PARIS (AP) — The Latest from soccer’s European Championship (all times local):
The animals are at it again, and they say Germany will beat Poland.
Nelly the Elephant on Wednesday predicted a narrow victory for the world champions by choosing — hesitantly — to kick a ball into a goal marked with Poland’s flag, according to her keepers at the Serengeti Park in Hodenhagen.
In Leipzig, a koala bear named Oobi-Ooobi chose a eucalyptus branch from a glass marked with the German flag.
Nelly correctly predicted Germany’s opening win against Ukraine. Her furry colleague, however, predicted a draw by refusing to touch either branch.
The craze for animal oracles started in earnest with Germany’s Paul the Octopus, who achieved cult status by correctly predicting eight matches at the 2010 World Cup. Other animals have struggled to achieve comparable stardom.
Russia coach Leonid Slutsky is sticking with the same lineup that earned a 1-1 draw against England on Saturday.
Russia captain Vasily Berezutsky, who scored the stoppage-time equalizer against England, leads the defense while Artem Dzyuba will play with Aleksandr Kokorin up front.
Needing a victory after its 2-1 opening loss to Wales, Slovakia will feature three new names.
Coach Jan Kozak has picked defender Tomas Hubocan, midfielder Viktor Pecovsky and forward Ondrej Duda to replace Patrik Hrosovsky, Michal Duris and Dusan Svento.
Here are the lineups for the match between Russia and Slovakia in Lille in Group B:
Russia: Igor Akinfeev, Igor Smolnikov, Vasily Berezutsky, Sergei Ignashevich, Georgy Shchennikov, Roman Neustaedter, Alexander Golovin, Oleg Shatov, Alexander Kokorin, Fyodor Smolov, Artyom Dzyuba.
Slovakia: Matus Kozacik, Peter Pekarik, Martin Skrtel, Jan Durica, Tomas Hubocan, Juraj Kucka, Viktor Pecovsky, Marek Hamsik, Robert Mak, Vladimir Weiss, Ondrej Duda.
Amid fears of violence, seven arrests for public disorder were made in an otherwise calm buildup to Russia’s match against Slovakia in Lille.
The French government’s top administrator in the region, Prefect Michel Lalande says “we won the first leg, now we have to win the second.”
Lalande says those arrested included Russians, Slovaks and a woman from Ukraine. Four of them will be deported in the coming days.
Speaking in the control center for Lille’s massive security operation involving more than 2,000 officers, Lalande says a priority is to ensure that Russian fans don’t cross paths with the English fans who are coming for Thursday’s game against Wales in nearby Lens.
Lalande says “we were promised a tsunami. Nothing happened.”
Croatia captain Darijo Srna is back at the European Championship after attending the funeral of his father.
The Croatia soccer federation says Srna has returned to the team base in Deauville. Srna was accompanied by coach Ante Cacic for the funeral in Croatia on Monday.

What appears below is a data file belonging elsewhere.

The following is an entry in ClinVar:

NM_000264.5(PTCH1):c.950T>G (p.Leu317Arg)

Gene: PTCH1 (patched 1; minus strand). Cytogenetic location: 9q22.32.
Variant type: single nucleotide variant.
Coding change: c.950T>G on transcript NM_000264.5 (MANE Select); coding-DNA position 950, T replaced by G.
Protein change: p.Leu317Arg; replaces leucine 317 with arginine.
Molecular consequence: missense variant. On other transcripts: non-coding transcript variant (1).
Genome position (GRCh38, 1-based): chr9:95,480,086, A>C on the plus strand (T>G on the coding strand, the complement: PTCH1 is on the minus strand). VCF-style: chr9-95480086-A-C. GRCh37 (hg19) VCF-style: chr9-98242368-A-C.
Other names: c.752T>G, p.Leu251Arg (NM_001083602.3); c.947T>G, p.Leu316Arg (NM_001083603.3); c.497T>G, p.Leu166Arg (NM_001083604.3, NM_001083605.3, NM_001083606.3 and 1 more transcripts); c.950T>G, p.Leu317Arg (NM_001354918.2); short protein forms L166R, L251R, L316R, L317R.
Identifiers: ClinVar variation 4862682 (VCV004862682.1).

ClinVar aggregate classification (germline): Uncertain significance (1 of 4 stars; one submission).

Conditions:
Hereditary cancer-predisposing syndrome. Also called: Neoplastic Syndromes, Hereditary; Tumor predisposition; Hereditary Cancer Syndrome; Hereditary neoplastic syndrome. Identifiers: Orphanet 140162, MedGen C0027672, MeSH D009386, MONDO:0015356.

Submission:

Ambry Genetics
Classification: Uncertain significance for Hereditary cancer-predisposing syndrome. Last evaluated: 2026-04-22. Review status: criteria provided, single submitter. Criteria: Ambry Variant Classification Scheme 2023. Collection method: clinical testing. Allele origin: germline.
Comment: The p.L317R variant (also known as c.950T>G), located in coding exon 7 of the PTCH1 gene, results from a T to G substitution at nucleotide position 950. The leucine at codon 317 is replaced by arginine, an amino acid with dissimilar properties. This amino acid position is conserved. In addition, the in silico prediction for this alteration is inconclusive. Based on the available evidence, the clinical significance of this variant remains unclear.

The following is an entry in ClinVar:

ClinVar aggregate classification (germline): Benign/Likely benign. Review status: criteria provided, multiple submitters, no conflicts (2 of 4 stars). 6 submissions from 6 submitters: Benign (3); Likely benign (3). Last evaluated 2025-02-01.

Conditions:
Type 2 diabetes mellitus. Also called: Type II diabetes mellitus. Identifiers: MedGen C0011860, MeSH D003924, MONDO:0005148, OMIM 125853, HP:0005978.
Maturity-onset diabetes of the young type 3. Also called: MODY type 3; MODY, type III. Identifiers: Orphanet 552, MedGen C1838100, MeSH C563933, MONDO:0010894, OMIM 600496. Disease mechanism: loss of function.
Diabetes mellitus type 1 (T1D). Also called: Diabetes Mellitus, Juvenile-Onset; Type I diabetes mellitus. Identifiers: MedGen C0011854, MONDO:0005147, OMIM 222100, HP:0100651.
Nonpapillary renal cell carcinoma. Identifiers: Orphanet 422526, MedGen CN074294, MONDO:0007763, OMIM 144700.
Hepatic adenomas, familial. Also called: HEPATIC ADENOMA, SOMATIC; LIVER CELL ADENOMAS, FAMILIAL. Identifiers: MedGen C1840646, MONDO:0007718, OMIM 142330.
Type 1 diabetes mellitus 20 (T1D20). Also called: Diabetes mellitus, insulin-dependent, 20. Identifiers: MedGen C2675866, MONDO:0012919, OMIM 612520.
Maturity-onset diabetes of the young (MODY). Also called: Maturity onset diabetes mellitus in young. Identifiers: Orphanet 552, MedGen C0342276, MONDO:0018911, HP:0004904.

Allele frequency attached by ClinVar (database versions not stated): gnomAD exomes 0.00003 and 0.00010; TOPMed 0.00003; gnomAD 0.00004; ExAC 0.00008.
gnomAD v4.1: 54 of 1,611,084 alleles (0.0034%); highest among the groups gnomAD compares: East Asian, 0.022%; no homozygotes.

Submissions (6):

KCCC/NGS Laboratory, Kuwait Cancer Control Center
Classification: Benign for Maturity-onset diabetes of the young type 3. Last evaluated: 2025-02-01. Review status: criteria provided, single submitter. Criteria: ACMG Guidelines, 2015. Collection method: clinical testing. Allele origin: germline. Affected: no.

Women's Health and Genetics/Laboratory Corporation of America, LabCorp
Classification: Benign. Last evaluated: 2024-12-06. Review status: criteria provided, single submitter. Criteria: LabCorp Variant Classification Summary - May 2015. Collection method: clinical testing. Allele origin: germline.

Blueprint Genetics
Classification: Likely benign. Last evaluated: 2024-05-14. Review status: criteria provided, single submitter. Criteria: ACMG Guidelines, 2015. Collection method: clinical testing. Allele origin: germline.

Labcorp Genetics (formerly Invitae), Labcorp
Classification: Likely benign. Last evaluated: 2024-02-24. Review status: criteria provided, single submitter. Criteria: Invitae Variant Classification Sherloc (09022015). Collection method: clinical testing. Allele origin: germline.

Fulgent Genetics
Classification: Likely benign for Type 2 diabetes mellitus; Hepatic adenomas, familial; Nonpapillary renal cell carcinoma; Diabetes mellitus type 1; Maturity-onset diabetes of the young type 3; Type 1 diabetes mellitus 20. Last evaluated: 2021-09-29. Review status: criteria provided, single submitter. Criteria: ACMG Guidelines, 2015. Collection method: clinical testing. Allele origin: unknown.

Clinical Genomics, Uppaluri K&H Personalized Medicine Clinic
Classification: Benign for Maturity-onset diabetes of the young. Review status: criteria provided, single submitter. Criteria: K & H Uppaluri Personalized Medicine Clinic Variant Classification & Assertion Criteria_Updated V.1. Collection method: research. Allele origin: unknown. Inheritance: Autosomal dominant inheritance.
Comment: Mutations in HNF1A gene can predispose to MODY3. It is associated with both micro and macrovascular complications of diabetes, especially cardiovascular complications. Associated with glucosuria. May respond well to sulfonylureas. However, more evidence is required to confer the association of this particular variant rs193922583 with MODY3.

Srna was told of his father’s death after playing in a 1-0 win over Turkey in Paris on Sunday.
He should captain the team again when Croatia plays the Czech Republic in Saint-Etienne on Friday.
Srna’s 130 international appearances is a national record.
Zlatan Ibrahimovic has been picked for Sweden’s provisional squad for the Rio de Janeiro Olympics.
The Swedish soccer federation announced a 35-man squad on Wednesday, which will be trimmed to 22 for Rio, where Sweden plays Nigeria, Colombia and Japan in Group B.
Sweden under-21 coach Hakan Ericson, who manages the Olympic soccer team, says the chances that Ibrahimovic will be part of the final squad are “not so great, but there is still a hope.”
The 34-year-old Ibrahimovic, currently leading Sweden’s attack at the European Championship, is one of three players over 21 allowed for the Olympic team.
Ibrahimovic left Paris Saint-Germain after scoring a career-high 38 league goals this season and is widely expected to join Manchester United.
Russian President Vladimir Putin’s spokesman says Moscow hopes that UEFA will give equal treatment to all those responsible for fan violence during the European Championship.
Dmitry Peskov also voiced hope Wednesday that the Euro 2016 will continue without any further “excesses.”
UEFA’s disciplinary body said Russia will be disqualified from the tournament if there is more fan violence inside stadiums in France after its fans attacked English supporters in Marseille after Saturday’s 1-1 draw.
Speaking in a conference call with reporters, Peskov said “we hope for a fair treatment during investigation into all excesses, with equal attention given to all the parties who might have been involved.”
He added that he wouldn’t “infringe on or comment on UEFA’s jurisdiction.”
The roof of the Stade Pierre Mauroy in Lille will be closed when Russia plays Slovakia on Wednesday.
UEFA says a forecast for heavy rain prompted the decision to close the retractable roof before the 3 p.m. local time kickoff.
It’s not the first time a European Championship match will played indoors. Euro 2012 began in Warsaw with the National Stadium roof closed to protect the opening ceremony from a thunderstorm.
Poland coach Franciszek Smuda partly blamed “that sauna” for humid conditions after his team faded in the second half of a 1-1 draw with Greece that kicked off at 6 p.m.
The stadium in Lille previously hosted the 2014 Davis Cup final in tennis as an indoor venue.
Russia’s game against Slovakia in Lille on Wednesday is the first European Championship match not to sell all tickets.
UEFA says it has 1,100 tickets available in the top category at the 50,000-capacity Stade Pierre Mauroy.
The Category 1 tickets are listed for sale at 145 euros ($163).
The first 12 games at Euro 2016 sold all tickets available except for some seats in corporate hospitality boxes.
UEFA says it also has unsold seats for two matches in Lyon: 2,000 tickets for Ukraine vs. Northern Ireland on Thursday, and 1,000 for Romania vs. Albania on Sunday.
The total Euro 2016 capacity is 2.5 million for the 51 matches.